Dear Linux Magazine Reader,
As I pointed out back in the March issue, things are getting interesting over at Sun Microsystems. Sun's purchase of MySQL a few months ago put them back in the sights of industry watchers. No one knows whether these recent moves will ever put Sun back in the lead, but at least they are playing the game.
The latest news from Sun was definitely one of the more interesting developments this month. Sun has agreed to certify several of their servers for Ubuntu Linux, becoming the first major hardware vendor to certify Ubuntu. They have also put out a version of the complete Java stack for Ubuntu. The Java stack appeared in Ubuntu's Multiverse repository for the Ubuntu 7.04 release.
According to the Ubuntu website, "This was the first time an entire, production-quality Java stack with tooling was included in an open source GNU/Linux distribution, greatly simplifying the process for Linux developers and users to access Java technology."
The move creates new competition for Novell and Red Hat, who have their own certification deals with various hardware vendors. If this gambit wins some market share back for Sun, it will be sweet revenge against Red Hat for taking the spot that Solaris held a few years ago. The bloggers were buzzing about what this might mean for Ubuntu, Red Hat, and all the many SUSE sisters, but I'm more interested in what it means for OpenSolaris.
When Sun announced they were going to open the Solaris code, the community (justifiably) wondered what they might mean by "open." Since then, the Free Software Foundation has indeed certified OpenSolaris Common Development and Distribution License (CDDL) as a free license, although FSF points out that the CDDL is not compatible with the GPL. Because Solaris is a Unix-based system, most of the open source software that runs on Linux can efficiently adapt to OpenSolaris, raising the possibility of a new kernel war to see which system will play host to the myriad of open source applications and services.
This showdown might be what Sun ultimately has in mind for the long run, but it looks like they are wise enough to know they're not ready for it yet and they are better off proceeding with multiple alternatives. Of course, Linux versions have run on Sun hardware for years, and the Debian Sparc port is practically an institution. Sun even had its own customized Linux for a while, and they have flirted with the big Linux vendors over possible licensing arrangements in the past. But this deal with Ubuntu adds a whole new harmony to the theme of Sun/Linux integration.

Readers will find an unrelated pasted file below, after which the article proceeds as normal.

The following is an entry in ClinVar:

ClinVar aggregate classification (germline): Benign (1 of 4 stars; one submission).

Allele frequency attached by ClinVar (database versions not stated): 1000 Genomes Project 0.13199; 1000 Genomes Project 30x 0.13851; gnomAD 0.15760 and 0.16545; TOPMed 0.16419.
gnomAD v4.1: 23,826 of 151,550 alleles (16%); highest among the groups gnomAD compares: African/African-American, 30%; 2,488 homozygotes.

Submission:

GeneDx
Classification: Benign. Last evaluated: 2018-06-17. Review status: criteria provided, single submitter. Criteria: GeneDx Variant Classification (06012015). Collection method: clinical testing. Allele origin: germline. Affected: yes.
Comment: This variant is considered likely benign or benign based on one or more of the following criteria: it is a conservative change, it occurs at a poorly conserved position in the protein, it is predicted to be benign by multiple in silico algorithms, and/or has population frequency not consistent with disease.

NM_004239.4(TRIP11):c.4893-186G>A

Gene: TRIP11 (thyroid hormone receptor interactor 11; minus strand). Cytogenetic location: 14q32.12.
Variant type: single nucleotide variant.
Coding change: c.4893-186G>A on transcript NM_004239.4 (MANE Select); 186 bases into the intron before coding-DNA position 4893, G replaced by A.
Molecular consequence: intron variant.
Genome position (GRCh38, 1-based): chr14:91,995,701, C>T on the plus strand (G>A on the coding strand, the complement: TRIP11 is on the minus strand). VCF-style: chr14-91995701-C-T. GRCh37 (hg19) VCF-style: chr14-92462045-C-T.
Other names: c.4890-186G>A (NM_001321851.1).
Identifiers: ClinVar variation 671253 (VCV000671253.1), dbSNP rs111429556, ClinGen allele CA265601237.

Blogger Sean Michael Kerner points out that the arrangements between Sun and Canonical have actually been in place for a while now, and that the recent developments are part of an evolving relationship that goes back a couple years. The recent round of headlines apparently arose in response to some comments by Ubuntu founder Mark Shuttleworth confirming a trend that close observers already knew.
Whether this development is this year's news or last year's news, it still counts as recent history in the 26-year saga of Sun Microsystems. The fact that they are certifying their systems for Ubuntu – and even tooling the Java stack for Ubuntu – means they are not betting everything on OpenSolaris, which is better for Linux, and ultimately better for Sun.
Buy this article as PDF
Xen project announces a privilege escalation problem for Qemu host systems
Attackers can compromise an Android phone just by sending a text message
PC vendor will pre-install Ubuntu on portables in India.
More embarrassment for Adobe's embattled multimedia tool
Mozilla’s script blocker add-on could be putting malware sites on the whitelist.
The Internet community officially banishes the notoriously unsafe Secure Sockets Layer protocol.
Popular desktop environment continues the Gnome 2 legacy – with new support for the Gnome 3 toolkit.
The Obama White House has issued a memorandum telling all US government agencies they must use HTTPS for all websites and web communication.
New program will dial up security for the Firefox browser.
Red Hat's community distro embraces the cloud.